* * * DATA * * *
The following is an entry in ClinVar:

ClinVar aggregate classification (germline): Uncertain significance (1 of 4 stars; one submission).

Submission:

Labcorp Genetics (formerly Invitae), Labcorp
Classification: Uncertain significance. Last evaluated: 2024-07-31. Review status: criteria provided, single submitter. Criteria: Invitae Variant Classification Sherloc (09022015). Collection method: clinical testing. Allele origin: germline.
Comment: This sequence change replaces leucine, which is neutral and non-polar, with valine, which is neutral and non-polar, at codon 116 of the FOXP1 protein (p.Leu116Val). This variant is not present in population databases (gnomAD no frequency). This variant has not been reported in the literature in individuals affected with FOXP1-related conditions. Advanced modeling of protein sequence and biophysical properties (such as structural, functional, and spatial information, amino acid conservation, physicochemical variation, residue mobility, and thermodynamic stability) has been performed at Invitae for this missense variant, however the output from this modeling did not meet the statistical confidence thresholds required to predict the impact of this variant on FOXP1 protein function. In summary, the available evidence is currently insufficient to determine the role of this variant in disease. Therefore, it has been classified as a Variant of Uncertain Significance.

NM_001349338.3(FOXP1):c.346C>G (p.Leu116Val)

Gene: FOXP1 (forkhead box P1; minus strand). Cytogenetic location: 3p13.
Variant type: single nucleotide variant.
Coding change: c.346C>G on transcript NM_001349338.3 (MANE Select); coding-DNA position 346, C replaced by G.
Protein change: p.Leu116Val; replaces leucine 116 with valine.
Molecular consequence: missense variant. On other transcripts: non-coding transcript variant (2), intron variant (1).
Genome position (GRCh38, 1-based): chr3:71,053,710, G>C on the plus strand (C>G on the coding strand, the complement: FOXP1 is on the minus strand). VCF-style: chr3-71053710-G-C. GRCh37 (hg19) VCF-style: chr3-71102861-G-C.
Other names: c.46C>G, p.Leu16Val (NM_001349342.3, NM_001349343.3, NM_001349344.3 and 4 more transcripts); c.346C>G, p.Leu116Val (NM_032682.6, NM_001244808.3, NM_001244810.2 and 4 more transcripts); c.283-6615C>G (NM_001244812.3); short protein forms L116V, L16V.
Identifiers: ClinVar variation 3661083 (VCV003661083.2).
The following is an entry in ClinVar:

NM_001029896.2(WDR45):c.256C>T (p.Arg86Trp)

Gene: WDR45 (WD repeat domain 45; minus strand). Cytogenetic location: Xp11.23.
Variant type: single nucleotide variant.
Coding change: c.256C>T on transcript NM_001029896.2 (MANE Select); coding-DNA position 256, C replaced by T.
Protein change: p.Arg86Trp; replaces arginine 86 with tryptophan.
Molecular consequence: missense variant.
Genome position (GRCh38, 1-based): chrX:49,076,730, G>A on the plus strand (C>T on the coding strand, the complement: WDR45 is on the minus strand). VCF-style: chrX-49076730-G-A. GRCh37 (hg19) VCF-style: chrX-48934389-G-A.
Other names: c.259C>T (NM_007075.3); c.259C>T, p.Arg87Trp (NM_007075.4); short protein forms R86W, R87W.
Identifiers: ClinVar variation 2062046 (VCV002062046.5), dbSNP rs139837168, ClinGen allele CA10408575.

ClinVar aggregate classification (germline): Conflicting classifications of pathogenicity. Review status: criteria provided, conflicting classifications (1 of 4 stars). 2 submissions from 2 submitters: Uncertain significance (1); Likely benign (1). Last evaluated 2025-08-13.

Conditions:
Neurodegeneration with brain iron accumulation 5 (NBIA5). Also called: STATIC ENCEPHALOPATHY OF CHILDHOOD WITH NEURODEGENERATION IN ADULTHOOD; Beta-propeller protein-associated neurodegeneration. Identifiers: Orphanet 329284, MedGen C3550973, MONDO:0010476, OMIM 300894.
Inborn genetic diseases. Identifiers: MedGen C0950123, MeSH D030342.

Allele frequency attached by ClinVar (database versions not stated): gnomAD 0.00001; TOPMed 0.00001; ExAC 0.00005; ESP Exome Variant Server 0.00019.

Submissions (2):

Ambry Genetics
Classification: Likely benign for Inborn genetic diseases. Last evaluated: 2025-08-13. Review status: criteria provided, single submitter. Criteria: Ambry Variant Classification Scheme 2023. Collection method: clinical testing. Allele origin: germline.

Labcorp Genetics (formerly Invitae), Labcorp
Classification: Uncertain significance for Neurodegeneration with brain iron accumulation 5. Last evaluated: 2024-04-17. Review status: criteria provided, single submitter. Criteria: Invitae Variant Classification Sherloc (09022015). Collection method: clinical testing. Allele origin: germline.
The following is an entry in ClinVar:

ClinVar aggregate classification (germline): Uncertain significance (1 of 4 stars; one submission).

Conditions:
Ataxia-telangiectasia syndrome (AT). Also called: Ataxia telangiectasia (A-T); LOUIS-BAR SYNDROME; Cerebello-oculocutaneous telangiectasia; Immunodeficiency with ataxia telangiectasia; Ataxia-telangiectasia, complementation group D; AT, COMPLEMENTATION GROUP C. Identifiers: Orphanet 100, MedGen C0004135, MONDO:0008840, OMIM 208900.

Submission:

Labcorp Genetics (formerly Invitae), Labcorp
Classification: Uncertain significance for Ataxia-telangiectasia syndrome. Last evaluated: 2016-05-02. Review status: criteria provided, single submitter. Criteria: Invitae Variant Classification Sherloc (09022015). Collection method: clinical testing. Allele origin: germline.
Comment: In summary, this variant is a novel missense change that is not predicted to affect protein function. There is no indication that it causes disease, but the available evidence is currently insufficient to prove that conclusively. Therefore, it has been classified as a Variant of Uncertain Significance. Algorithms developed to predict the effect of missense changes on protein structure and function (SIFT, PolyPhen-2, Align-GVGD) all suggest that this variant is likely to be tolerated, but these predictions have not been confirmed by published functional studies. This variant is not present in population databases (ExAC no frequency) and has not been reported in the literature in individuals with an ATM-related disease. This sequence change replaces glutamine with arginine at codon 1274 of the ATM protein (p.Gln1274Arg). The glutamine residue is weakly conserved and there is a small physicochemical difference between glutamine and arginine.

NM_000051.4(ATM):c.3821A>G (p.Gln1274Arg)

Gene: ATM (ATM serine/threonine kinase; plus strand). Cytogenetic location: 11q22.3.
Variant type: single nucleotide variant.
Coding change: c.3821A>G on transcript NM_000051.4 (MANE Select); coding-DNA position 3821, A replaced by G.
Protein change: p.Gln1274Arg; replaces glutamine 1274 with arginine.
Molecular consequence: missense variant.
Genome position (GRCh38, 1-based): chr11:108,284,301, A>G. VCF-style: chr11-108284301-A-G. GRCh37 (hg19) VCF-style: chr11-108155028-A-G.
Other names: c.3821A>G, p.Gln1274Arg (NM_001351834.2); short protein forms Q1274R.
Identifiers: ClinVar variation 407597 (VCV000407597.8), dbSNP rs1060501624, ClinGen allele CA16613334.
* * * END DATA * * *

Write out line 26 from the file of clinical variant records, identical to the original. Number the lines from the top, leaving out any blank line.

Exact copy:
ClinVar aggregate classification (germline): Conflicting classifications of pathogenicity. Review status: criteria provided, conflicting classifications (1 of 4 stars). 2 submissions from 2 submitters: Uncertain significance (1); Likely benign (1). Last evaluated 2025-08-13.